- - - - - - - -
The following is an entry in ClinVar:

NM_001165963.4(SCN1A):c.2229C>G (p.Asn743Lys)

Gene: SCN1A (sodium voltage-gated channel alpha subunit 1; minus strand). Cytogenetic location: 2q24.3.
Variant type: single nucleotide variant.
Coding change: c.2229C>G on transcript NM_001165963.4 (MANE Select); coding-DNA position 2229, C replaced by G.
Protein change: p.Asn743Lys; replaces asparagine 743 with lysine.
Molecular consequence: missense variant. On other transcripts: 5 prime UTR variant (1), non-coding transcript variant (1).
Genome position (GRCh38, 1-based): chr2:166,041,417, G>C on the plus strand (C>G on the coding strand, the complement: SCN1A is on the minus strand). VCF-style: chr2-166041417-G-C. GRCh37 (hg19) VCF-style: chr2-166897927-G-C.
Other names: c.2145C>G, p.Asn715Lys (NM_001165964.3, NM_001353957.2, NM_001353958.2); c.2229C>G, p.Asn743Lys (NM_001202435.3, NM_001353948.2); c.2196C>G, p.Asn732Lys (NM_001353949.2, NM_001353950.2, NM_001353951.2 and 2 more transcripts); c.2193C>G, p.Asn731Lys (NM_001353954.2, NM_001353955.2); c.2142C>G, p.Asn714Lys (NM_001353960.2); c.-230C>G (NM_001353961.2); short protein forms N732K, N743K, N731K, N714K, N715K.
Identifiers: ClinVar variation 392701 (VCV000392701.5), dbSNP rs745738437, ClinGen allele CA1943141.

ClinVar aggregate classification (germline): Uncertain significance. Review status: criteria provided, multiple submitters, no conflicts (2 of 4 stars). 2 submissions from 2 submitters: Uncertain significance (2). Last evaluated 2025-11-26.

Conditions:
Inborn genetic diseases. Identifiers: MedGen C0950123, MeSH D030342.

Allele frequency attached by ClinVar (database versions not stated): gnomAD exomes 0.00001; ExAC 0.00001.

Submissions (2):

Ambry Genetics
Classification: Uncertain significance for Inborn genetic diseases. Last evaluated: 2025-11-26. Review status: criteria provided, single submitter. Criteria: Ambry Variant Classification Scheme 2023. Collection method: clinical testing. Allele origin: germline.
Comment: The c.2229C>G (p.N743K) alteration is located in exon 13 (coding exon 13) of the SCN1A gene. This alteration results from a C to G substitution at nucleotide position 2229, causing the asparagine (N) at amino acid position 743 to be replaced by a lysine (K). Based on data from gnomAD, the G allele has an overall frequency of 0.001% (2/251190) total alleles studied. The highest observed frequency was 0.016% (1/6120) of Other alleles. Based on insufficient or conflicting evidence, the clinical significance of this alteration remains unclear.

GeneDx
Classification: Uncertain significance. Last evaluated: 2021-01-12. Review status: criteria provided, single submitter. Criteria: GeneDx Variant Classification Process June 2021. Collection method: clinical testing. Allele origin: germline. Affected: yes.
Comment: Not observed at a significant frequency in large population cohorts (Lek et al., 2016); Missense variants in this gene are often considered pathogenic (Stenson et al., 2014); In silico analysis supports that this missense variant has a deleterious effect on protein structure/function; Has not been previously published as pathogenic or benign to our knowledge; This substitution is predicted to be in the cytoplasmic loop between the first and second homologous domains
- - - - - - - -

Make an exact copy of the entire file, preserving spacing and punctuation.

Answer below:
The following is an entry in ClinVar:

NM_001165963.4(SCN1A):c.2229C>G (p.Asn743Lys)

Gene: SCN1A (sodium voltage-gated channel alpha subunit 1; minus strand). Cytogenetic location: 2q24.3.
Variant type: single nucleotide variant.
Coding change: c.2229C>G on transcript NM_001165963.4 (MANE Select); coding-DNA position 2229, C replaced by G.
Protein change: p.Asn743Lys; replaces asparagine 743 with lysine.
Molecular consequence: missense variant. On other transcripts: 5 prime UTR variant (1), non-coding transcript variant (1).
Genome position (GRCh38, 1-based): chr2:166,041,417, G>C on the plus strand (C>G on the coding strand, the complement: SCN1A is on the minus strand). VCF-style: chr2-166041417-G-C. GRCh37 (hg19) VCF-style: chr2-166897927-G-C.
Other names: c.2145C>G, p.Asn715Lys (NM_001165964.3, NM_001353957.2, NM_001353958.2); c.2229C>G, p.Asn743Lys (NM_001202435.3, NM_001353948.2); c.2196C>G, p.Asn732Lys (NM_001353949.2, NM_001353950.2, NM_001353951.2 and 2 more transcripts); c.2193C>G, p.Asn731Lys (NM_001353954.2, NM_001353955.2); c.2142C>G, p.Asn714Lys (NM_001353960.2); c.-230C>G (NM_001353961.2); short protein forms N732K, N743K, N731K, N714K, N715K.
Identifiers: ClinVar variation 392701 (VCV000392701.5), dbSNP rs745738437, ClinGen allele CA1943141.

ClinVar aggregate classification (germline): Uncertain significance. Review status: criteria provided, multiple submitters, no conflicts (2 of 4 stars). 2 submissions from 2 submitters: Uncertain significance (2). Last evaluated 2025-11-26.

Conditions:
Inborn genetic diseases. Identifiers: MedGen C0950123, MeSH D030342.

Allele frequency attached by ClinVar (database versions not stated): gnomAD exomes 0.00001; ExAC 0.00001.

Submissions (2):

Ambry Genetics
Classification: Uncertain significance for Inborn genetic diseases. Last evaluated: 2025-11-26. Review status: criteria provided, single submitter. Criteria: Ambry Variant Classification Scheme 2023. Collection method: clinical testing. Allele origin: germline.
Comment: The c.2229C>G (p.N743K) alteration is located in exon 13 (coding exon 13) of the SCN1A gene. This alteration results from a C to G substitution at nucleotide position 2229, causing the asparagine (N) at amino acid position 743 to be replaced by a lysine (K). Based on data from gnomAD, the G allele has an overall frequency of 0.001% (2/251190) total alleles studied. The highest observed frequency was 0.016% (1/6120) of Other alleles. Based on insufficient or conflicting evidence, the clinical significance of this alteration remains unclear.

GeneDx
Classification: Uncertain significance. Last evaluated: 2021-01-12. Review status: criteria provided, single submitter. Criteria: GeneDx Variant Classification Process June 2021. Collection method: clinical testing. Allele origin: germline. Affected: yes.
Comment: Not observed at a significant frequency in large population cohorts (Lek et al., 2016); Missense variants in this gene are often considered pathogenic (Stenson et al., 2014); In silico analysis supports that this missense variant has a deleterious effect on protein structure/function; Has not been previously published as pathogenic or benign to our knowledge; This substitution is predicted to be in the cytoplasmic loop between the first and second homologous domains